Single Moms’ Day shifts focus to family preservation

The Hankyoreh

Single Moms’ Day shifts focus to family preservation

TRACK and KoRoot to host international conference May 11 placing the spotlight on single moms

» Noh Keum-ju (Noh Myung-ja) discusses the circumstances of separation from her son pictured on the poster for the film “Resilience” at Koroot in Seoul, May 5. (Photo by Lee Jeong-a)
By Lee You-jin 

May 11 is “Adoption Day.” The government created the day in 2006 to activate for domestic adoption. Every year around this time, however, there are people whose hearts are cut to pieces. They are the mothers whose children were sent overseas. The Dandelion parents’ group is a group of mothers who were compelled to send their children overseas for adoption in the 1970s and 1980s. The mothers formed the group three years ago to commiserate, help one another and share information on their children visiting Korea. Most of the 12 members have been reunited with their children.

“It is another start. Because we cannot communicate due to language, I cannot explain, and even if it is a bit insufficient, I want to say it’s all my fault… Overseas adoption, to those involved, is a pain that must be endured for a lifetime.”

Noh Keum-ju (Noh Myung-ja), 52, the chairwoman of the group, said, “Before 2005, when I was reunited with my son, I did not even know the phrase ‘overseas adoption,’ and I assumed he was living in Korea.”

Noh continued, “Without my knowledge, my husband’s family sent my child to an ob/gyn and signed a statement relinquishing parental rights. Later, I found out the hospital sent my son to an institution, and the country [Korea] sold my child off. My world collapsed when I heard the news.”

“When I was 18 and working in a factory, I gave birth to Seong-wook (35, living in South Dakota, United States) due to an unwanted pregnancy. My starvation was so serious that I was unable to lactate. My husband gambled and was never around, and the next year, while I was away for a month, I lost my child,” said Noh. “I went out of my mind, so I went to find him.” 30 years later, she found him again.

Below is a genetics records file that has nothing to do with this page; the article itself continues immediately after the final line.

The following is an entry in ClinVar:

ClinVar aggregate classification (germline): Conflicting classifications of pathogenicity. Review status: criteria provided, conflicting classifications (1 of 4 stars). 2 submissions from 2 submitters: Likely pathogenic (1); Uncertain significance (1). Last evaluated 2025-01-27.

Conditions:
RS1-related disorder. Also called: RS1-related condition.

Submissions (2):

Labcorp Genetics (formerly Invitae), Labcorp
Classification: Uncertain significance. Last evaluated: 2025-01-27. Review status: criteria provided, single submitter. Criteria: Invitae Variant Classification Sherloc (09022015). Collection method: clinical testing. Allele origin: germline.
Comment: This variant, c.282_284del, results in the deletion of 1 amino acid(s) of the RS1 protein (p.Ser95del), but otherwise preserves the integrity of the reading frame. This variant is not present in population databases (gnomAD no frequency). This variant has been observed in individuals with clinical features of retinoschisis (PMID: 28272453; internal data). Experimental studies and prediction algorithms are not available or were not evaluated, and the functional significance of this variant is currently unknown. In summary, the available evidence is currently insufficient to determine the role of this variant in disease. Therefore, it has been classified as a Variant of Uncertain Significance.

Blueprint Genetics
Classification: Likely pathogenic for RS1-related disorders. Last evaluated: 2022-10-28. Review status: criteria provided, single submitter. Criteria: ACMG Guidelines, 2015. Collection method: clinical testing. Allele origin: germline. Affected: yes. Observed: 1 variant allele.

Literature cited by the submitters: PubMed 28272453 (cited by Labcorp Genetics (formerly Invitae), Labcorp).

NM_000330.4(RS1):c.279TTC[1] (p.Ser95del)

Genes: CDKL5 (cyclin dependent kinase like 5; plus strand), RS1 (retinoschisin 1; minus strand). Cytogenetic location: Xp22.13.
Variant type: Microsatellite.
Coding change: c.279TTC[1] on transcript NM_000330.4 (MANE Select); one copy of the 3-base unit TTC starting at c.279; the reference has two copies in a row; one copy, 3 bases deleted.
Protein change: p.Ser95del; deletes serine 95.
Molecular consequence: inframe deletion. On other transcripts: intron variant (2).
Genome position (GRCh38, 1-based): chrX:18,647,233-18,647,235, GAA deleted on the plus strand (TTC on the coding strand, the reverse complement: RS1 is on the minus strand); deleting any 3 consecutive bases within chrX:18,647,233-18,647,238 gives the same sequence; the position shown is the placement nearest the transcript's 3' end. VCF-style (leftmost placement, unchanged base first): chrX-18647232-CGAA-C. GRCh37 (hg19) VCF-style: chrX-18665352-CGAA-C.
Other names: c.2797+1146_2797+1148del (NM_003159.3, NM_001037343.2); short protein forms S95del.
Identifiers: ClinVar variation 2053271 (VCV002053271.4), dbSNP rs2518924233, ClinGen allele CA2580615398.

Through the adoptee-founded organization Global Overseas Adoptees’ Link (G.O.A.’L.) assisting returning adoptees, Seong-wook found her first.

At a glance, she could tell, “He looks just like me. He is my child.”

His face, however, revealed the gloom of his own family troubles. Listening to his story with difficulty, she learned he grew up without the appropriate help from his adopted parents. He started his own family at a young age, and they were poor, and his daughter even developed a heart condition. Noh said she felt most sorry that she could not help him though she wanted to because of her situation, despite being his birth mother.

Their story was the subject of adoptee filmmaker Tammy Chu’s documentary film “Resilience.” The film was shot over a three-year period and premiered at the Busan International Film Festival. Noh also made Chu, who met her birth mother before she passed away at an early age, an adopted daughter.

May 11 is the first “Single Mom’s Day,” created by adoption and single mother groups. Noh plans to tell her story at an international conference that day at the Community Chest Auditorium hosted by Truth and Reconciliation for the Adoption Community of Korea (TRACK) and KoRoot, a guest house for overseas adoptees returning to South Korea.

“Society will only change if mothers like me show themselves more. I am a mother whose child was sent for overseas adoption, and a single mother. If a base is created so that single mothers can also raise their children, the nation’s concerns about adoption will also disappear,” said Noh. “We must lessen the pain that must be suffered to the day they die by those affected by overseas adoption.”

Kwon Hee-jong, a coordinator at the Korean Unwed Mothers Support Network (KUMSN), said, “70 percent of the mothers at state-supported facilities relinquish their children for adoption, while in the United States, the ratio of mothers who give up their children is just 1 percent.”

Kwon added, “It is absolutely necessary that we eliminate prejudices so that birthmothers can raise their children on their own and expand support before encouraging adoption.”

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